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Group Therapy Program for Abused Women in Dynamics Coursework

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Updated: Dec 11th, 2020


The group therapy program included three women, all of whom have been subjected to domestic abuse in the past. The program was structured into three separate sessions for using the benefits of group counseling for improving the self-awareness of women and providing a supportive framework to help women recover from abuse. The three sessions took place on May 2, 3, and 4 and were named as follows: session 1: Learning about being vulnerable and powerful, session 2: What is domestic violence to me, session 3: How to understand domestic violence. Women (aged 22, 27, and 31 years old) who participated in group counseling sessions were encouraged to reflect on their personal experiences of domestic abuse for evaluating their behaviors and making conclusions about group dynamics and process.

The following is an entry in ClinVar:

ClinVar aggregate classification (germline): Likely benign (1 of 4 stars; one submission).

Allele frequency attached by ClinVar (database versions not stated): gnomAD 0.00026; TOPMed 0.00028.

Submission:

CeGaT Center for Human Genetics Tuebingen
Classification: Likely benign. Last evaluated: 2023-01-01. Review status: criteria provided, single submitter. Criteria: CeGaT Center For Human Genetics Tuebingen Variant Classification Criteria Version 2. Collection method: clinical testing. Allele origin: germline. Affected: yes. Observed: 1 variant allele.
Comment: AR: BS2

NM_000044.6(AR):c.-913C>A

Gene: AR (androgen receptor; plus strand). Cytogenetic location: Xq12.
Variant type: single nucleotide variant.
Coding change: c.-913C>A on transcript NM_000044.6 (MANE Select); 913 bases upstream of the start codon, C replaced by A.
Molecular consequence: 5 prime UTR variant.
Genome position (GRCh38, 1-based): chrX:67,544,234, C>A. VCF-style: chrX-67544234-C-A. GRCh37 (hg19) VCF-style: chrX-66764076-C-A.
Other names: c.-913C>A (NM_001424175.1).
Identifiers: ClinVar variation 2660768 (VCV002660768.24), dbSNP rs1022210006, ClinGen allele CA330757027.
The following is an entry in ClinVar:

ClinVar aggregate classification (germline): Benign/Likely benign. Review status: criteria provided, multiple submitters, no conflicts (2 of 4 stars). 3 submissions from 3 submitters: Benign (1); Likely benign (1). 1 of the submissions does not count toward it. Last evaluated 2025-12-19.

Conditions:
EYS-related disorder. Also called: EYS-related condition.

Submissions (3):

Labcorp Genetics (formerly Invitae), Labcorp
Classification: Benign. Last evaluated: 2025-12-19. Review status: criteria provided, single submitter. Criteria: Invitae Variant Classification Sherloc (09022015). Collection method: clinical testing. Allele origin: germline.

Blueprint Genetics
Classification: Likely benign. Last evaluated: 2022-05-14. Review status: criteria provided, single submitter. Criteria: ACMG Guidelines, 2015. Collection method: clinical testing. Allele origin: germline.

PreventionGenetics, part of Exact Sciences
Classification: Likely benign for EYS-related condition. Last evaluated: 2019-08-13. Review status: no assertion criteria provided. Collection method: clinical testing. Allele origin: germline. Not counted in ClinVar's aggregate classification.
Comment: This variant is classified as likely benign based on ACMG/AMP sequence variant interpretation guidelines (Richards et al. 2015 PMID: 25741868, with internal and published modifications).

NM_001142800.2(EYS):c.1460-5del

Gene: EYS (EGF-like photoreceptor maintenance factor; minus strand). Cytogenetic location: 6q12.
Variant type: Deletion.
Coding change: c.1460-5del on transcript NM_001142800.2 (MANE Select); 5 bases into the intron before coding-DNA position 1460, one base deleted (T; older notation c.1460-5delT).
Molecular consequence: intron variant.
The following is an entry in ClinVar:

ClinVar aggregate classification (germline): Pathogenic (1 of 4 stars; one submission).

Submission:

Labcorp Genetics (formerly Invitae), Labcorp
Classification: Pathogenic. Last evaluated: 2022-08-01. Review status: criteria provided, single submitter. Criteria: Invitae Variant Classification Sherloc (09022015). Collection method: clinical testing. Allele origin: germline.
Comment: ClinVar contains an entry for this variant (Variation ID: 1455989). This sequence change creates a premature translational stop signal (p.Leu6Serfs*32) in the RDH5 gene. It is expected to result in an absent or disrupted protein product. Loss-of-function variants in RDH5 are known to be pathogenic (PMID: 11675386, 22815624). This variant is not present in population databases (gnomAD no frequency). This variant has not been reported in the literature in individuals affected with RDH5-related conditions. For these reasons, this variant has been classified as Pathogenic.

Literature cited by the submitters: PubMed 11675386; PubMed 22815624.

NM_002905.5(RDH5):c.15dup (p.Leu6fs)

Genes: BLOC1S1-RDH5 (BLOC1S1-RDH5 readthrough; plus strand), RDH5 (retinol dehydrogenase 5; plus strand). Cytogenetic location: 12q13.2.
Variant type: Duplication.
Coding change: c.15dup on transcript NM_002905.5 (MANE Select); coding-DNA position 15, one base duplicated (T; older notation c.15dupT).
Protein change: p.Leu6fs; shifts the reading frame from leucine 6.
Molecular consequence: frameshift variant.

Summary of Individual Member Behaviors

First, it should be mentioned that all three women visited every session. For the purpose of anonymity, initials will be used as pseudonyms: JL, ER, and HC. Because domestic abuse is a traumatizing event in one’s life, making sure that women’s integrity is preserved and informed consent is given to share information about them and their behaviors.